Understanding choice and the resulting consequences

“I haven’t been able to work,” said Bill. “Not with the pain and nerve damage.” It had been a few years since the accident that ended Bill’s career on the construction site. An accident that nearly ended his life. A drunk driver — with no consideration for the devastating consequences of her choice — headed out on the highway after a Christmas party.

“It is our choices that show what we truly are, far more than our abilities.”

— J. K. Rowling, British novelist and author of the Harry Potter fantasy series

“I haven’t been able to work,” said Bill. “Not with the pain and nerve damage.”

It had been a few years since the accident that ended Bill’s career on the construction site. An accident that nearly ended his life. A drunk driver — with no consideration for the devastating consequences of her choice — headed out on the highway after a Christmas party.

For Bill, the day of accident started out like most others: busy and demanding. Time was in short supply and the foreman was pushing the crew at the jobsite hard. By the end of the day, Bill was ready to relax and put his feet up. As he began driving the familiar 30-minute route home, he cranked the tunes on the radio and sang along with a favourite country artist.

As he approached a long curve in the road, something frightening caught his attention. It was a set of headlights in his lane, coming toward him at the tremendous rate of speed. Someone was passing a long line of cars on a double solid line. Bill cut the wheel hard to the right but it was too late. The last thing he recalled before losing consciousness was the sudden, gut-wrenching impact — the sound of metal and plastic crumpling and the smell of smoke.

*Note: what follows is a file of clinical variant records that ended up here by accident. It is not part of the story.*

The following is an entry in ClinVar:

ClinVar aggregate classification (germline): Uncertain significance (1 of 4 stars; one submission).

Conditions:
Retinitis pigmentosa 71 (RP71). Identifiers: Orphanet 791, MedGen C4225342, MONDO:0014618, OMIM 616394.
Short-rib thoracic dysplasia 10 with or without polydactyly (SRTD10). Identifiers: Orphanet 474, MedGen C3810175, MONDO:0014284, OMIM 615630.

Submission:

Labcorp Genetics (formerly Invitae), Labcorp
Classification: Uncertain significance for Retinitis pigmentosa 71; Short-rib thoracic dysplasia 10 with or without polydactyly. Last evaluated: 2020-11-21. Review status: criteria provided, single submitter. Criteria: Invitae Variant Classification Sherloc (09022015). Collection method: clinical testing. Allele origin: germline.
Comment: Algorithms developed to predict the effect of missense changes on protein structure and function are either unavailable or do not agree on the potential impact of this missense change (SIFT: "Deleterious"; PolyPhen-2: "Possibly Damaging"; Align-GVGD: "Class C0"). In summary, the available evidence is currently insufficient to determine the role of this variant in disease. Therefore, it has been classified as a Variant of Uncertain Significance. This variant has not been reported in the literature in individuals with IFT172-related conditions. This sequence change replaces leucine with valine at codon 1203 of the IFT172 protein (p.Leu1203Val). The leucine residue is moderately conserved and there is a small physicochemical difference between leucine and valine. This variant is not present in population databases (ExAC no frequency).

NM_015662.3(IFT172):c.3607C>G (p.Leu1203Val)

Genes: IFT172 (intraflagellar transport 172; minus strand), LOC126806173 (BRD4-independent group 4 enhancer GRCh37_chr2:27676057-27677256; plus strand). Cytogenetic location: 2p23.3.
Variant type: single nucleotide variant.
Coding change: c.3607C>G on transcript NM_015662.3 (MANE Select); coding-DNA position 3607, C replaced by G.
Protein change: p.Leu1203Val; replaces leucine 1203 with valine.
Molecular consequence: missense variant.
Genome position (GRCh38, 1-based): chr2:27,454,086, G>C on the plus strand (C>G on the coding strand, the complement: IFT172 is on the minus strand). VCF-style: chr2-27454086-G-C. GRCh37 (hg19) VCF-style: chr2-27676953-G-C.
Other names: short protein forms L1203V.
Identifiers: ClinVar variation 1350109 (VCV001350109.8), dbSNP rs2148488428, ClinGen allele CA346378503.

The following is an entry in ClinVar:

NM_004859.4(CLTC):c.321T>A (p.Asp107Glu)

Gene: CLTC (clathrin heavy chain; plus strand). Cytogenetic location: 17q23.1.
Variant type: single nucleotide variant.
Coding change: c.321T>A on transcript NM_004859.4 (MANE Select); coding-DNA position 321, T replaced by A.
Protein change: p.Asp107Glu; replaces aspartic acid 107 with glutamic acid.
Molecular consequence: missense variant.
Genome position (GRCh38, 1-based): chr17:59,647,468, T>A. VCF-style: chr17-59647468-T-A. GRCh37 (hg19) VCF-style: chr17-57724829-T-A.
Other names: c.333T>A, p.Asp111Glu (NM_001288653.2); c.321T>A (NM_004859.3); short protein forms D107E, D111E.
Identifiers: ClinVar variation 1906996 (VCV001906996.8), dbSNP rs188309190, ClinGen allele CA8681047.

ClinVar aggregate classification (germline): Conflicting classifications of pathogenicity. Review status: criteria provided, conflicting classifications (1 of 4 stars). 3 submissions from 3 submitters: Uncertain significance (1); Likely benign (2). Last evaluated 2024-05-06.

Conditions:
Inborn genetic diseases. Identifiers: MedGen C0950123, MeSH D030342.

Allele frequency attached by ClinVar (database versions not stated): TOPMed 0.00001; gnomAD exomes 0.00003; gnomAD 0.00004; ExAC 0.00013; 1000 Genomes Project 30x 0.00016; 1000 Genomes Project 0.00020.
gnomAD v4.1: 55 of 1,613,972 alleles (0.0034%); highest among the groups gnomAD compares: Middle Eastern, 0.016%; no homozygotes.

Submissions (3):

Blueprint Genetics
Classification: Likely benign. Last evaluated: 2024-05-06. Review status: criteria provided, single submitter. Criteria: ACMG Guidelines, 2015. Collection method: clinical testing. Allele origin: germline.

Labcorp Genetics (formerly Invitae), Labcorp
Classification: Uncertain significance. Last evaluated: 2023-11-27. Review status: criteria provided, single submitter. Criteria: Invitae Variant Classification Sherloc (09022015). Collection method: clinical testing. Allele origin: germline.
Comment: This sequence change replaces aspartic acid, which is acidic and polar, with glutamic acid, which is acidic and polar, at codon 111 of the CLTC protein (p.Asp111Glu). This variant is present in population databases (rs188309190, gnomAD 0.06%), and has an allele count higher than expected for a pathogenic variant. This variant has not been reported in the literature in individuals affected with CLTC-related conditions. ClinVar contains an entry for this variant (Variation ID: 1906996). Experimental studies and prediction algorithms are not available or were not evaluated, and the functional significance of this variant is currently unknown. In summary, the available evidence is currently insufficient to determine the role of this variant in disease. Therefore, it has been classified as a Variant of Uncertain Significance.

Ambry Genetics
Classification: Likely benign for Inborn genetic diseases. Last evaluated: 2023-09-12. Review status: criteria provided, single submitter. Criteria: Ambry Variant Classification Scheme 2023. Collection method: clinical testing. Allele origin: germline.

Choices have consequences both good and bad. Sometimes choices are simple and the consequences minor. Other times, the choices seem simple but the consequences are dire. For Bill, the consequences of someone else’s choice will last a lifetime. For the driver of the oncoming vehicle, her consequences (along with all of her other concerns) ended upon impact.

Why do some people seem oblivious to the consequence of certain actions — especially when those consequences seem so obvious? It’s almost as though perceived benefits have been inflated while perceived consequences have been diminished or not considered at all. Yes, it’s easy to recognize cause and effect when looking at something as dramatic as a car accident but even the impact of seemingly small, everyday choices can be equally devastating over time.

Take a look at your life and the choices you’ve made up to this point. Can you connect the dots between choice and consequence? Choices play a major role in shaping our lives. A poor choice can derail our life and the lives of others. A wise choice can have an equally dramatic, though positive effect. Even if our track record isn’t great, with awareness and self-responsibility, we can begin making better choices today. We can change our life and the lives of others.